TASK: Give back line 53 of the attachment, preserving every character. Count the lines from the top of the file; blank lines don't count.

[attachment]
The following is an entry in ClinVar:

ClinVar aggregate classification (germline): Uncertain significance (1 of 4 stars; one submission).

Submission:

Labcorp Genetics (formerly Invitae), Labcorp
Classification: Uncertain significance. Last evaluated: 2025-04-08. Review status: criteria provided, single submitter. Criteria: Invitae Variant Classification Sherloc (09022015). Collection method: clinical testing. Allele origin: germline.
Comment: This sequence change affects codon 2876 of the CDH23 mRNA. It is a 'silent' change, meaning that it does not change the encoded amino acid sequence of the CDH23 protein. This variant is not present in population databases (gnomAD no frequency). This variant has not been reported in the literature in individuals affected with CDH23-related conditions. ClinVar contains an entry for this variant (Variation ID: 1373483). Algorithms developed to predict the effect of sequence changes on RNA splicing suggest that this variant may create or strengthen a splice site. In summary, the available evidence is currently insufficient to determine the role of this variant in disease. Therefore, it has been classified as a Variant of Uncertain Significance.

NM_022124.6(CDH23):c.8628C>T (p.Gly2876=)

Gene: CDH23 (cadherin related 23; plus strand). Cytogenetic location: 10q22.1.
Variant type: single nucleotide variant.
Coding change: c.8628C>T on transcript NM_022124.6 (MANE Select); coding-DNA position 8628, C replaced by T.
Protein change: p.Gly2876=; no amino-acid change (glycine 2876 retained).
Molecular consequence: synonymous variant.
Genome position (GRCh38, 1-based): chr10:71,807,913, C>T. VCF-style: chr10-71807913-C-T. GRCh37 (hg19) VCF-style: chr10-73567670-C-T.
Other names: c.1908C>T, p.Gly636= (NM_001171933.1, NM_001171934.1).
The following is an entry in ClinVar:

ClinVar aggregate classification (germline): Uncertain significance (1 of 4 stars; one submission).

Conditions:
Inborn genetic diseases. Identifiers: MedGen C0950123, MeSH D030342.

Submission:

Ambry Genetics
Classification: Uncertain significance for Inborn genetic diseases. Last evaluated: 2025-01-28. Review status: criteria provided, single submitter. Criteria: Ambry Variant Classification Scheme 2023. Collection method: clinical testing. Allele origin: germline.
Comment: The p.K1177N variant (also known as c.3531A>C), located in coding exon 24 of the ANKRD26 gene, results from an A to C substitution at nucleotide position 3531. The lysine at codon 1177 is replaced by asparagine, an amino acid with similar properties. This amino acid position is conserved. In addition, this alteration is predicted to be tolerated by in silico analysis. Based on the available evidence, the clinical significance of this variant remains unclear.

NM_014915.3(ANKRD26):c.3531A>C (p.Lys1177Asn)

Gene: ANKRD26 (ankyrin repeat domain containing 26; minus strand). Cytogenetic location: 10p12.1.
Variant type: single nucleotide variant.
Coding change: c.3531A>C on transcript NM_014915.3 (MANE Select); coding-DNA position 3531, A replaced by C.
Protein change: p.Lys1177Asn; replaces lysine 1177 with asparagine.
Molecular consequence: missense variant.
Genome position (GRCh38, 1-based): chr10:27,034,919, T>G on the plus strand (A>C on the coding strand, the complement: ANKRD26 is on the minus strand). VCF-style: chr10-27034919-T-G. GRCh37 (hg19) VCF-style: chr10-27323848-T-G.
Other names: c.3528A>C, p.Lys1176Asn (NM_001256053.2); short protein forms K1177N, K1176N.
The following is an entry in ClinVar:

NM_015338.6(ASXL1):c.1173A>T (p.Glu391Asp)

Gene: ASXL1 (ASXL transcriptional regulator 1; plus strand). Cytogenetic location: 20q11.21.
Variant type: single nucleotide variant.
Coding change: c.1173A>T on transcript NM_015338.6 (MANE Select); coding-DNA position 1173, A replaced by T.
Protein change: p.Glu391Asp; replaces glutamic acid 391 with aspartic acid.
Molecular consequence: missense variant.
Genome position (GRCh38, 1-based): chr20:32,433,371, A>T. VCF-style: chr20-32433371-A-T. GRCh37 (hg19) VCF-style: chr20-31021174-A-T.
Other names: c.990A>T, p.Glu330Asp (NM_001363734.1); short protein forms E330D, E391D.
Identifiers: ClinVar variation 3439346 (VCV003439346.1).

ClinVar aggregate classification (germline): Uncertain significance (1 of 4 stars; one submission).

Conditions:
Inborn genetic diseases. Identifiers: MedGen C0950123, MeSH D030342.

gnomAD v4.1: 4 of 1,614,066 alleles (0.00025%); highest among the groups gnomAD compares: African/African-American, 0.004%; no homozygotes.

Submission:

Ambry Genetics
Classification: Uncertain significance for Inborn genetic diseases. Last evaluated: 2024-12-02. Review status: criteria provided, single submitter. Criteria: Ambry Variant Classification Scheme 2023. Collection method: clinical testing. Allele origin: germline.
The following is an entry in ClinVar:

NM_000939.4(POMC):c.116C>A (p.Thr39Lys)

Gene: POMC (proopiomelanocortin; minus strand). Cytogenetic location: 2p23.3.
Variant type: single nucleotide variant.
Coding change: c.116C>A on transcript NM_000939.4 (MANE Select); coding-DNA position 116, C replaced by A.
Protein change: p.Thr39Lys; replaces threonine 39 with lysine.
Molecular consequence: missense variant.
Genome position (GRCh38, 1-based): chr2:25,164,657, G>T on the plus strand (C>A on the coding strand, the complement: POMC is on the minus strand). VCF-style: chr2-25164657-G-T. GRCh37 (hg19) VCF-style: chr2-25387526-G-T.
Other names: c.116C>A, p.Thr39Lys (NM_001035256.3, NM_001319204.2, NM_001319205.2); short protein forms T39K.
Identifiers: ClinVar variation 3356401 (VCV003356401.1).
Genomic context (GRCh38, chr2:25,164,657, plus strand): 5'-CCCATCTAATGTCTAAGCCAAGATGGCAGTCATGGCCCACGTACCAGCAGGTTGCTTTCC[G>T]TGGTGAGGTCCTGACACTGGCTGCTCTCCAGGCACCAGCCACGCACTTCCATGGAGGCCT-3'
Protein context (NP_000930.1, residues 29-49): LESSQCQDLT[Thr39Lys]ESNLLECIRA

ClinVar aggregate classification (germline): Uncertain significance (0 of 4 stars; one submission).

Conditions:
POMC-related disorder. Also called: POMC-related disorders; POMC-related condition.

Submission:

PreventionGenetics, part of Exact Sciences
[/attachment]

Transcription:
Protein change: p.Thr39Lys; replaces threonine 39 with lysine.